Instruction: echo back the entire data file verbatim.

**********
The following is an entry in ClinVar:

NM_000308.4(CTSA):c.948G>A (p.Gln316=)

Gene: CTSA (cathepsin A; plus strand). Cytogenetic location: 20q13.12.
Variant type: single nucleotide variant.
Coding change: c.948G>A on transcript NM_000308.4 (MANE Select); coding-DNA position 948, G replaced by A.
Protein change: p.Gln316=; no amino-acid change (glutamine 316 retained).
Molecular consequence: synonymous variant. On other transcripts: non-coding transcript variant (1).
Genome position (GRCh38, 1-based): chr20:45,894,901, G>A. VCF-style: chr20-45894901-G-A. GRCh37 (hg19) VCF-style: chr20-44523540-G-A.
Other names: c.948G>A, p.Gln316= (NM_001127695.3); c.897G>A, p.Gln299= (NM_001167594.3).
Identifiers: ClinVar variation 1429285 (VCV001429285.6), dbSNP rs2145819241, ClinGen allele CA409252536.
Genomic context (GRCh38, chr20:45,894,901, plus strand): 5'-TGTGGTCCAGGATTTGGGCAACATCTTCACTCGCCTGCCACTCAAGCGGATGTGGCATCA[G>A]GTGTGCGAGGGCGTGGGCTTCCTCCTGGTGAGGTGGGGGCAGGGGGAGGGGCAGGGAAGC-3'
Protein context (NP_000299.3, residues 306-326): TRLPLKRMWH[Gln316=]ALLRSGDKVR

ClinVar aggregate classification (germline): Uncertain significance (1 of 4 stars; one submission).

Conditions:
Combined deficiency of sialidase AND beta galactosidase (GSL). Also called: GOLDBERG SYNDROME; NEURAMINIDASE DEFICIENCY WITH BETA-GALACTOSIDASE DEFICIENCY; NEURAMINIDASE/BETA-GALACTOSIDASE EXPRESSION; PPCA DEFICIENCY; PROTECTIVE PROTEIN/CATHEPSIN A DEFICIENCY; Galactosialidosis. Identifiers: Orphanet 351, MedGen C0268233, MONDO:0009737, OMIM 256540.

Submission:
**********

The following is an entry in ClinVar:

NM_000308.4(CTSA):c.948G>A (p.Gln316=)

Gene: CTSA (cathepsin A; plus strand). Cytogenetic location: 20q13.12.
Variant type: single nucleotide variant.
Coding change: c.948G>A on transcript NM_000308.4 (MANE Select); coding-DNA position 948, G replaced by A.
Protein change: p.Gln316=; no amino-acid change (glutamine 316 retained).
Molecular consequence: synonymous variant. On other transcripts: non-coding transcript variant (1).
Genome position (GRCh38, 1-based): chr20:45,894,901, G>A. VCF-style: chr20-45894901-G-A. GRCh37 (hg19) VCF-style: chr20-44523540-G-A.
Other names: c.948G>A, p.Gln316= (NM_001127695.3); c.897G>A, p.Gln299= (NM_001167594.3).
Identifiers: ClinVar variation 1429285 (VCV001429285.6), dbSNP rs2145819241, ClinGen allele CA409252536.
Genomic context (GRCh38, chr20:45,894,901, plus strand): 5'-TGTGGTCCAGGATTTGGGCAACATCTTCACTCGCCTGCCACTCAAGCGGATGTGGCATCA[G>A]GTGTGCGAGGGCGTGGGCTTCCTCCTGGTGAGGTGGGGGCAGGGGGAGGGGCAGGGAAGC-3'
Protein context (NP_000299.3, residues 306-326): TRLPLKRMWH[Gln316=]ALLRSGDKVR

ClinVar aggregate classification (germline): Uncertain significance (1 of 4 stars; one submission).

Conditions:
Combined deficiency of sialidase AND beta galactosidase (GSL). Also called: GOLDBERG SYNDROME; NEURAMINIDASE DEFICIENCY WITH BETA-GALACTOSIDASE DEFICIENCY; NEURAMINIDASE/BETA-GALACTOSIDASE EXPRESSION; PPCA DEFICIENCY; PROTECTIVE PROTEIN/CATHEPSIN A DEFICIENCY; Galactosialidosis. Identifiers: Orphanet 351, MedGen C0268233, MONDO:0009737, OMIM 256540.

Submission: